Hoover Institution (Stanford, CA) – The Hoover Institution, in partnership with the Asia Society’s Center on U.S.-China Relations, has released Silicon Triangle: The United States, Taiwan, China, and Global Semiconductor Security, a groundbreaking new report in which a multidisciplinary group of economists, technologists, military strategists, industry players, and regional policy experts examine how the rapidly evolving and increasingly strategic trade in semiconductors links the security, economic prosperity, and technological competitiveness of the three title nations.

Edited by scholars Larry Diamond and Admiral James O. Ellis Jr., USN (Ret.), of the Hoover Institution, and Orville Schell of the Asia Society, Silicon Triangle represents the culmination of an 18-month study project by a Hoover-led working group, along with numerous roundtables, dialogues, and scenario planning exercises, to track and analyze these colliding interests. The working group’s field research took them to Taiwan in August 2022—shortly after House Speaker Nancy Pelosi’s historic visit—for a series of high-level meetings with President Tsai Ing-wen and her cabinet, as well as leaders from the semiconductor industry.

In Silicon Triangle, contributors provide a balanced perspective of how US and partner policies on semiconductors can minimize supply chain disruptions in the global chip trade and support Taiwan in deterring cross-strait aggression from the People’s Republic of China (PRC).

The study is driven by three central questions:

  • How should the United States become a more competitive player in this foundational critical technology and mitigate supply chain disruptions?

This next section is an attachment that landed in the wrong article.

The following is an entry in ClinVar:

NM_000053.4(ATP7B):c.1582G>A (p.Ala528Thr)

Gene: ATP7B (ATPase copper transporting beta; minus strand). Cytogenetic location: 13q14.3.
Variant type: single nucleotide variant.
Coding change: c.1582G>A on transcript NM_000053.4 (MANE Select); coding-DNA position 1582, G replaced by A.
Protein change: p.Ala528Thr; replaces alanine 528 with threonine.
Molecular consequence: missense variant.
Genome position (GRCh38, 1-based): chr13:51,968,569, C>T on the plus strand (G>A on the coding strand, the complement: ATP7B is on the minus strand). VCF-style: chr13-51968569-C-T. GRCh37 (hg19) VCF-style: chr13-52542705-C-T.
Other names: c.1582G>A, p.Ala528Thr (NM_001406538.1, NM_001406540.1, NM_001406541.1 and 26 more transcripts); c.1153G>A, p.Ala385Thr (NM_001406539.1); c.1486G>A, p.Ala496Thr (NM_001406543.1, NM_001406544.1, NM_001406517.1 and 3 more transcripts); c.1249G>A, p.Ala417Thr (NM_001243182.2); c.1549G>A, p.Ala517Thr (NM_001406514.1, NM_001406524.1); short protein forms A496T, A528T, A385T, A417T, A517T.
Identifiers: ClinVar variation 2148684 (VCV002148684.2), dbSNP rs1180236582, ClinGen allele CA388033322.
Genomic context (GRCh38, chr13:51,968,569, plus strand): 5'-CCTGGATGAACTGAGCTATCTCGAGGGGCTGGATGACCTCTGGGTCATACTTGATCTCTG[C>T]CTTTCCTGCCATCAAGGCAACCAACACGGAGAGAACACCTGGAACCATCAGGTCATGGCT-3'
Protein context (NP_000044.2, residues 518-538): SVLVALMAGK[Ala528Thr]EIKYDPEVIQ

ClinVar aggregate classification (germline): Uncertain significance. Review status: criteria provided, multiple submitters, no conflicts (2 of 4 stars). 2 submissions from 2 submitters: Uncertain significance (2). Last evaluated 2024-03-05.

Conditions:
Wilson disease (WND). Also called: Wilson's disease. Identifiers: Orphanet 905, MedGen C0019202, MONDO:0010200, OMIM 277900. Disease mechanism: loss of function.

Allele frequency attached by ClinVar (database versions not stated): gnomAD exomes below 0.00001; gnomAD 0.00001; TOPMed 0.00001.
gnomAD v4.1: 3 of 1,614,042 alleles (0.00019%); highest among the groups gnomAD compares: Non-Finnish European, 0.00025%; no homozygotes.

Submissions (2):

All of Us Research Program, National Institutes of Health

• How can American competitiveness be increased in a way that preserves Taiwan’s self-governing democracy and prosperity, underpins its partnership with the United States, and fosters stability in the Taiwan Strait?
  • How can the United States work with its global partners to be on guard against new and emerging vulnerabilities stemming from China’s aggressive pursuit of dominance in the semiconductor industry?

The study makes detailed policy recommendations across five categories that address near- and long-term economic and security challenges:

  • The United States should pursue near-term domestic resilience in semiconductor supply chains through a realistic degree of domestic manufacturing that involves working with ideologically compatible partners. And it can incentivize the private sector to hold more inventories to reduce its own susceptibility to external supply shocks or coercion.
  • To sustain these new capabilities in the semiconductor supply chain beyond the inherently limited public subsidies of the CHIPS and Science Act of 2022, the United States must foster a business environment that attracts investments from international partners. A favorable tax environment and streamlining regulations can reduce the cost of producing critical technologies in America.
  • The United States should undertake market-oriented industrial policy measures as part of a long-term critical-technology global competitiveness agenda. To achieve technological leadership, the US must extend its ongoing strength in basic science research to its applications through applied engineering and production, including the retention of skilled immigrants through H-1B visas for all foreign STEM graduates of US universities.